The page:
Design, develop and organize code

§Unit Testing

Seneca can be unit tested using any of the Node.js unit testing frameworks. To make unit testing easier, you should separate your action implementations and your service definitions. Your business logic, the functionality that your service provides, should be placed into a plugin. This plugin should define the set of action patterns that implement the business funtionality.

Separately, your service definition is provided by a short script that loads the plugin into a Seneca instance and listens for messages on the network. This is the recommended structure for your services.

Using this structure, you can easily unit test your business logic because you can load your plugin directly into a locally defined Seneca instance in the unit test without needing to worry about network communications. This also lets you define mock messages that the plugin might need.

Let’s build a simple color name-to-hex conversion service to demonstrate this approach. Full source code is available in the code/unit-testing folder.

§Contents

§The color plugin

Here is the code for the plugin:

// file: color.js
module.exports = function color (options) {

  var hexmap = {
    red:   'FF0000',
    green: '00FF00',
    blue:  '0000FF',
    black: '000000'
  }

  this.add('role:color,to:hex', function (msg, reply) {
    var hex = hexmap[msg.color] || hexmap.black
    reply(null, {hex: hex})
  })
}

Th plugin converts a limited set of human readable color names to their hex values. It defines a single pattern role:color,to:hex. This is the pattern that you need to unit test.

§The color service

And here is the code for the color service that exposes the color plugin patterns:

// file: color-service.js
// run with: node color-service.js
require('seneca')()
  .use('color')
  .listen(9000)

To validate that the service is working, you can send it a message:

$ curl 'http://localhost:9000/act?role=color&to=hex&color=red'
{"hex":"FF0000"}

This is manual testing and is not the objective here! Instead we want to be able to write unit tests that automate testing of the business logic.

The unit tests will not use the service. This is deliberate, as unit tests should not have network dependencies. The service code is included here to give you a more complere picture of how things fit together.

§Seneca test mode

Seneca assumes that it will be running as a microservice. This default mode is not convenient for unit testing. Seneca can be placed into a unit testing mode by calling the .test method. Pass the unit test callback to this method as the first argument to report errors properly. This ensures that even errors inside action callbacks are captured.

The unit test mode also captures additional strack tracking information, showing not only the location of the exception, but also the location in calling code that the current action was called from.

Seneca is placed into unit testing mode like so:

test('name-of-test', function (callback) {
  var seneca = Seneca().test(callback)
  ...
})

Use the Seneca module to create a new Seneca instance for each unit test.

In general, you’ll want to write a function to create the test instance so that you only have to setup common options once. This also lets you load the code to test, and to define any global mock messages.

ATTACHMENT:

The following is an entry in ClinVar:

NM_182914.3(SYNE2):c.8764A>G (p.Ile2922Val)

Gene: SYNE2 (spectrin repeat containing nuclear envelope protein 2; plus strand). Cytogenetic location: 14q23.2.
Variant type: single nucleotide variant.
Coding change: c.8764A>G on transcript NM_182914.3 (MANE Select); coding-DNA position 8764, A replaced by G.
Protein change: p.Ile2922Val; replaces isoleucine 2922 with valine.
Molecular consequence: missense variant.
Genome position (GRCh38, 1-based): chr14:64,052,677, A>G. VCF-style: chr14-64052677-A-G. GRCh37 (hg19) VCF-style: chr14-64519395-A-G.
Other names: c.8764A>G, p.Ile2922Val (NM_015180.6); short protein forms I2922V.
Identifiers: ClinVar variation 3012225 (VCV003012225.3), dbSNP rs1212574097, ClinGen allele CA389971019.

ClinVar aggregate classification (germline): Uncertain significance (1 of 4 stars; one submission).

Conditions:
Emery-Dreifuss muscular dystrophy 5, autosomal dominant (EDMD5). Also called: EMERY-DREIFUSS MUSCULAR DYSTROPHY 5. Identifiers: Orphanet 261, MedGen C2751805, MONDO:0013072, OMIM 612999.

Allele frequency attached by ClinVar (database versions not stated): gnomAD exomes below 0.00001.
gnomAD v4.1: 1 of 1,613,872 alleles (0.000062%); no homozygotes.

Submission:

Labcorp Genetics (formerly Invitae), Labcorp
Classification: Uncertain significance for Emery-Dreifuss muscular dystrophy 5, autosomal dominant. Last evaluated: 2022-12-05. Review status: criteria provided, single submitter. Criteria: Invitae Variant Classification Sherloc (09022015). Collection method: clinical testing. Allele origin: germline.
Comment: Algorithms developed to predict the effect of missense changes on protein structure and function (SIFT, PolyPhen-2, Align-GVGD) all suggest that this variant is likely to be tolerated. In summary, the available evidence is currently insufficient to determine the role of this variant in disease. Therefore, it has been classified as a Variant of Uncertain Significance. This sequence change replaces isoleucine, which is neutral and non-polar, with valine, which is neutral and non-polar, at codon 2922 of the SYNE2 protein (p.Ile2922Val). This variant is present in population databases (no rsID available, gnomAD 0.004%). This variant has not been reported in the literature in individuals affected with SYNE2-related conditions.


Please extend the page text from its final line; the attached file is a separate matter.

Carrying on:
Let’s start testing the color plugin. First, create the test instance:

// file: test/color-test.js
function test_seneca (fin) {
  return Seneca({log: 'test'})

  // activate unit test mode. Errors provide additional stack tracing context.
  // The fin callback is called when an error occurs anywhere.
    .test(fin)

  // Load the microservice business logic
    .use(require('../color'))
}

This code is placed inside a file called color-test.js inside a test folder. The test callback is named fin as a convention to distinguish it from other callbacks in the unit test code.

§A Seneca unit test

Let’s write the unit test. The scaffolding code for lab is shown here. You’ll have to modify this for other unit test frameworks.

// file: test/color-test.js
var Lab = require('lab')
var Code = require('code')
var Seneca = require('seneca')

var lab = exports.lab = Lab.script()
var describe = lab.describe
var it = lab.it
var expect = Code.expect

describe('color', function () {

  it('to-hex', function (fin) {
    var seneca = test_seneca(fin)

    fin()
  })
})

The required modules are:

  • lab: the lab unit testing framework from the hapi project
  • code: the assertion utility used by hapi.
  • seneca: the Seneca module

The variables lab, describe, it and expect are convenience definitions to make the unit test code more concise.

The unit tests are organised into a suite color, and one unit test is defined: to-hex. This test call fin without errors, and so always passes.

The test_seneca function defined above is used to create the Seneca instance.

§Testing Seneca actions

Now you can write a real unit test. Call a Seneca action and verify the result.

// file: test/color-test.js

it('to-hex', function (fin) {
  var seneca = test_seneca(fin)

  seneca.act({
    role: 'color',
    to: 'hex',
    color: 'red'
  }, function (ignore, result) {
    expect(result.hex).to.equal('FF0000')
    fin()
  })
})

This test send a role:color,to:hex message, and checks that the resulting hex code is correct. The fin callback is then called inside the action callback to complete the unit test successfully.

If the result is incorrect, the expect assertion will fail by throwing an exception. This will be caught by Seneca, and passed to the fin callback. This happens because the test_seneca function sets up Seneca in test mode with seneca.test(fin).